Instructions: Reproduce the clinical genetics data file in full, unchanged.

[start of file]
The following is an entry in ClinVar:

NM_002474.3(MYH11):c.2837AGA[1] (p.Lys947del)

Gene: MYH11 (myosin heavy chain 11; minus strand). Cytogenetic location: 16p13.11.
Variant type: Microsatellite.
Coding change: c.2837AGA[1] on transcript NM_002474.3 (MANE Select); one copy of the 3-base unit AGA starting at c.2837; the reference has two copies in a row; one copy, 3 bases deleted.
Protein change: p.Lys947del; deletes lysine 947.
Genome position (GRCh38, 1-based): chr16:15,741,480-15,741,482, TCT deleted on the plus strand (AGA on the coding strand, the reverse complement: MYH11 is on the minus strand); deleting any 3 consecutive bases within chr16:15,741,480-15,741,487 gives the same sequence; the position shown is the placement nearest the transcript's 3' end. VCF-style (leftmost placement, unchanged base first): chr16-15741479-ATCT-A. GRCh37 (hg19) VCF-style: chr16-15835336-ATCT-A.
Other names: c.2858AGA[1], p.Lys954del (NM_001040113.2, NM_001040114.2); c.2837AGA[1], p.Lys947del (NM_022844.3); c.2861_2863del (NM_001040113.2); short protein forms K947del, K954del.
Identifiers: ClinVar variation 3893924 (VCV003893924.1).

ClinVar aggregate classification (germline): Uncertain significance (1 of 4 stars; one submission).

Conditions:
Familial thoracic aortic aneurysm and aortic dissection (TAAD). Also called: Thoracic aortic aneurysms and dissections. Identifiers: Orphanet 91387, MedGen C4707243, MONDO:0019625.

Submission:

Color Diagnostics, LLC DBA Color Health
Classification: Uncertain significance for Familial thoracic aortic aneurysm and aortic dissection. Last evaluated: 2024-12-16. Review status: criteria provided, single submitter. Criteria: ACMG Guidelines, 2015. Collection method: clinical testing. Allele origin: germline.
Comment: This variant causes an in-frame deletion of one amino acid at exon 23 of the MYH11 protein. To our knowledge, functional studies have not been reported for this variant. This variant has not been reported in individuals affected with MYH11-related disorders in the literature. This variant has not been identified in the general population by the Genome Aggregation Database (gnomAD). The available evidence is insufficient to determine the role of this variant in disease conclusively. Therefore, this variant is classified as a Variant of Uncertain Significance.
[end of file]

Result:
The following is an entry in ClinVar:

NM_002474.3(MYH11):c.2837AGA[1] (p.Lys947del)

Gene: MYH11 (myosin heavy chain 11; minus strand). Cytogenetic location: 16p13.11.
Variant type: Microsatellite.
Coding change: c.2837AGA[1] on transcript NM_002474.3 (MANE Select); one copy of the 3-base unit AGA starting at c.2837; the reference has two copies in a row; one copy, 3 bases deleted.
Protein change: p.Lys947del; deletes lysine 947.
Genome position (GRCh38, 1-based): chr16:15,741,480-15,741,482, TCT deleted on the plus strand (AGA on the coding strand, the reverse complement: MYH11 is on the minus strand); deleting any 3 consecutive bases within chr16:15,741,480-15,741,487 gives the same sequence; the position shown is the placement nearest the transcript's 3' end. VCF-style (leftmost placement, unchanged base first): chr16-15741479-ATCT-A. GRCh37 (hg19) VCF-style: chr16-15835336-ATCT-A.
Other names: c.2858AGA[1], p.Lys954del (NM_001040113.2, NM_001040114.2); c.2837AGA[1], p.Lys947del (NM_022844.3); c.2861_2863del (NM_001040113.2); short protein forms K947del, K954del.
Identifiers: ClinVar variation 3893924 (VCV003893924.1).

ClinVar aggregate classification (germline): Uncertain significance (1 of 4 stars; one submission).

Conditions:
Familial thoracic aortic aneurysm and aortic dissection (TAAD). Also called: Thoracic aortic aneurysms and dissections. Identifiers: Orphanet 91387, MedGen C4707243, MONDO:0019625.

Submission:

Color Diagnostics, LLC DBA Color Health
Classification: Uncertain significance for Familial thoracic aortic aneurysm and aortic dissection. Last evaluated: 2024-12-16. Review status: criteria provided, single submitter. Criteria: ACMG Guidelines, 2015. Collection method: clinical testing. Allele origin: germline.
Comment: This variant causes an in-frame deletion of one amino acid at exon 23 of the MYH11 protein. To our knowledge, functional studies have not been reported for this variant. This variant has not been reported in individuals affected with MYH11-related disorders in the literature. This variant has not been identified in the general population by the Genome Aggregation Database (gnomAD). The available evidence is insufficient to determine the role of this variant in disease conclusively. Therefore, this variant is classified as a Variant of Uncertain Significance.